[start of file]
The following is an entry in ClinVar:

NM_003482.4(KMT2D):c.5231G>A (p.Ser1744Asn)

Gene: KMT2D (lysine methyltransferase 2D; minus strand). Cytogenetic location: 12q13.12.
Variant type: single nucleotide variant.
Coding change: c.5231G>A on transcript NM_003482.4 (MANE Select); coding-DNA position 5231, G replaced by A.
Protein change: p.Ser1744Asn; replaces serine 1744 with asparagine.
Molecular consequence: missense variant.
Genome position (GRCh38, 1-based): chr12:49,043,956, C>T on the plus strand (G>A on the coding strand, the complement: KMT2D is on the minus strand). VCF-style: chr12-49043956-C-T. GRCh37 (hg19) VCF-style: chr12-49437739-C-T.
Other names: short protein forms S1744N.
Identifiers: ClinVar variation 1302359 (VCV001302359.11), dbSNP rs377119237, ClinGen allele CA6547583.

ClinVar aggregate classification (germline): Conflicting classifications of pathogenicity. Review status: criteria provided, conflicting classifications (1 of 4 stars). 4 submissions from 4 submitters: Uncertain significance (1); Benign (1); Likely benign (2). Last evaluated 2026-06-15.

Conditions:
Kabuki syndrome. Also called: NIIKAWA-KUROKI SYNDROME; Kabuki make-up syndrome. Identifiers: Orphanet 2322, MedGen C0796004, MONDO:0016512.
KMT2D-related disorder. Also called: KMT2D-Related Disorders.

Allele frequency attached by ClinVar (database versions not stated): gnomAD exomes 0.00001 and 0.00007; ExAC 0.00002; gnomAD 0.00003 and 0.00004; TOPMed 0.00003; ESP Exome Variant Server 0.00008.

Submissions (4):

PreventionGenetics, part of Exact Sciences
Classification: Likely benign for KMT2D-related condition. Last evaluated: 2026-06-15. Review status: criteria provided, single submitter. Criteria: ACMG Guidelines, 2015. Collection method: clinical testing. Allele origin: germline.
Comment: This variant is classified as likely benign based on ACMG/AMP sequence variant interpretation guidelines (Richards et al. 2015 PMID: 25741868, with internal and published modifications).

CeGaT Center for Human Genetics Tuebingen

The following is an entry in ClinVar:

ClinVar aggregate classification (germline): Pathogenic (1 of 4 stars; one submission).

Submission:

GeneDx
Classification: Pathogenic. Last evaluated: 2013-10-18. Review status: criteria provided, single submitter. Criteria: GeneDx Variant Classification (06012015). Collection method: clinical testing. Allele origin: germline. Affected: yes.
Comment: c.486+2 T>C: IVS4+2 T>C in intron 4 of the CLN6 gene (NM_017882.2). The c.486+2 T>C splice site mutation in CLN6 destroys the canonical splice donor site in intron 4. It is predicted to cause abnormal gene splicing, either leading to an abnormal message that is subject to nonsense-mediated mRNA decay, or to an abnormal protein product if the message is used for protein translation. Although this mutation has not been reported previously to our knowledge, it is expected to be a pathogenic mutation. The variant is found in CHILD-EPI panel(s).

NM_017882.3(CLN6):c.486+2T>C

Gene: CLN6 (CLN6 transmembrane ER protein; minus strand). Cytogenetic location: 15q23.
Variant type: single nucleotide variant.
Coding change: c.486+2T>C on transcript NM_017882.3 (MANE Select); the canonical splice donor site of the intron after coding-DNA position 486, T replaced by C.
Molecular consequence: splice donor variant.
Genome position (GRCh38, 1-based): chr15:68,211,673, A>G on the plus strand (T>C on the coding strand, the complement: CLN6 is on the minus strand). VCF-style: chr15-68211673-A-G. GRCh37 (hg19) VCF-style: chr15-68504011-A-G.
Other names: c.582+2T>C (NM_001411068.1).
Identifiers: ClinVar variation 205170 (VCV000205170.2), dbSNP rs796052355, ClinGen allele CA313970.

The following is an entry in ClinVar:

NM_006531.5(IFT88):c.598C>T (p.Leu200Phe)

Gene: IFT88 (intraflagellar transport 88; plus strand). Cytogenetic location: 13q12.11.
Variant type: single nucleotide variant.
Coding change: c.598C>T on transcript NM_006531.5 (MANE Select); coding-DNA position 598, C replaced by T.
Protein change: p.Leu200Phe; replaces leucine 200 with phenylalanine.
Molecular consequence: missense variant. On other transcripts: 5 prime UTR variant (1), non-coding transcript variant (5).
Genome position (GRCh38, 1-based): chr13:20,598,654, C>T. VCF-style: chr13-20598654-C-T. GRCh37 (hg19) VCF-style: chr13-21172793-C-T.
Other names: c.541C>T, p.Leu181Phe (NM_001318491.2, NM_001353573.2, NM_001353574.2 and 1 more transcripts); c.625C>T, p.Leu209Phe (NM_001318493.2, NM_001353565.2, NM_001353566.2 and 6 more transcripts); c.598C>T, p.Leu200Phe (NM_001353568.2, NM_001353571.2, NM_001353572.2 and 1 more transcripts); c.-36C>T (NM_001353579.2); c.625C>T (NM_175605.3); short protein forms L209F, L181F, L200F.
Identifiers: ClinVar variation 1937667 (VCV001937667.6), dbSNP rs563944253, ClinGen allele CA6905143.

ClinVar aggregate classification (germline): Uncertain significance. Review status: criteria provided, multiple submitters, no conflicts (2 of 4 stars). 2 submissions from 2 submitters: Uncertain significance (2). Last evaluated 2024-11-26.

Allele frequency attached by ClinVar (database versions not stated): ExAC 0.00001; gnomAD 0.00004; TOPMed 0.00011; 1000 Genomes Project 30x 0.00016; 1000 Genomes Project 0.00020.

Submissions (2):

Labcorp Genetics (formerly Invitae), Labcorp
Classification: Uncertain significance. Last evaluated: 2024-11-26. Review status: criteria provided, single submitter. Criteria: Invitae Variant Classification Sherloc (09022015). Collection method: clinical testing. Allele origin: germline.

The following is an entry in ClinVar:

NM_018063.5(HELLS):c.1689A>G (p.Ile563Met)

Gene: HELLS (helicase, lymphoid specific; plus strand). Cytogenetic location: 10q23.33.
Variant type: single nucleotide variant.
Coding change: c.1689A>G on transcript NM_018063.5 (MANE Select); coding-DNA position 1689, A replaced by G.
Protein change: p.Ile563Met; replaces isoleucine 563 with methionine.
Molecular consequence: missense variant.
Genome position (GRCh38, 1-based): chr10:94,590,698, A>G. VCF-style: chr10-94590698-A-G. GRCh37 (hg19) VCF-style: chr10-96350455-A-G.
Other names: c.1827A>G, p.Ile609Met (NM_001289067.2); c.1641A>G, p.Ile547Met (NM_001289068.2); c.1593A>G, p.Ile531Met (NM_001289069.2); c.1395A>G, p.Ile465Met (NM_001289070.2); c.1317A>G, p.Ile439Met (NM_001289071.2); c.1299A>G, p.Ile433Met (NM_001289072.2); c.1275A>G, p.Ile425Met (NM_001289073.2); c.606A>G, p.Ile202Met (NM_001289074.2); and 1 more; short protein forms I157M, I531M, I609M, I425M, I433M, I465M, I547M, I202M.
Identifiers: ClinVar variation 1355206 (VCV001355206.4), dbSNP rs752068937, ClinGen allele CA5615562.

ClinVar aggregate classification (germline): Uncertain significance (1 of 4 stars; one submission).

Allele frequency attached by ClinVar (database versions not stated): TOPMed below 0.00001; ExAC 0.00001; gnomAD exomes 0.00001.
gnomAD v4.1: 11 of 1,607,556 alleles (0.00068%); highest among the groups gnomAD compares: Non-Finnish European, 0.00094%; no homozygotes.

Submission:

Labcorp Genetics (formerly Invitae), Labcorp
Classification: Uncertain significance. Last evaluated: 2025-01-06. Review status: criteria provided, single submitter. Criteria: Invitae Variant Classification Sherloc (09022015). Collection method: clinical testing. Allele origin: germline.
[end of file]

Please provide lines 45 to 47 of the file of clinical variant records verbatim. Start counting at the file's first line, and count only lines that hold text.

ClinVar aggregate classification (germline): Uncertain significance. Review status: criteria provided, multiple submitters, no conflicts (2 of 4 stars). 2 submissions from 2 submitters: Uncertain significance (2). Last evaluated 2024-11-26.

Allele frequency attached by ClinVar (database versions not stated): ExAC 0.00001; gnomAD 0.00004; TOPMed 0.00011; 1000 Genomes Project 30x 0.00016; 1000 Genomes Project 0.00020.

Submissions (2):